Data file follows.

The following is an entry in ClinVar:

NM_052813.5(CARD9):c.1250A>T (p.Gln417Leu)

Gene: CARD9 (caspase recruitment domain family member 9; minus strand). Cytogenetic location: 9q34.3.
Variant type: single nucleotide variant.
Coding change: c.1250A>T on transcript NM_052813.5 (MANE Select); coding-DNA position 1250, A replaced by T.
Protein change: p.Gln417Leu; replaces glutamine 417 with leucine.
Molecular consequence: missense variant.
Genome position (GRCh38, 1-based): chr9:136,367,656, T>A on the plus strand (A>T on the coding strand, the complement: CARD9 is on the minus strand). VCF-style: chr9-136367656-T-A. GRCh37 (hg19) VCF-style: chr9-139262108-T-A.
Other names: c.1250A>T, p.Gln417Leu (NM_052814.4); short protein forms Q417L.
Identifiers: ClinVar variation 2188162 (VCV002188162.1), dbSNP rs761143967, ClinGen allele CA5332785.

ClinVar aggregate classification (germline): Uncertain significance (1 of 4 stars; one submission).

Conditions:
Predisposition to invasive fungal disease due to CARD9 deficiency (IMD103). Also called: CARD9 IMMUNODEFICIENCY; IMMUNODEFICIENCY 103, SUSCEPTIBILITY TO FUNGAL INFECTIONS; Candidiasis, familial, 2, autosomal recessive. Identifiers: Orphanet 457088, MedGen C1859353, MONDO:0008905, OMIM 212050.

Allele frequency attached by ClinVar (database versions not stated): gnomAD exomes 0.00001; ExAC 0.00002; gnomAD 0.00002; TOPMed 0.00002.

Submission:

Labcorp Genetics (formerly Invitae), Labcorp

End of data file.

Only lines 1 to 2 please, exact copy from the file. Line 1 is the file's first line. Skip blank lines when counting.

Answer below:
The following is an entry in ClinVar:

NM_052813.5(CARD9):c.1250A>T (p.Gln417Leu)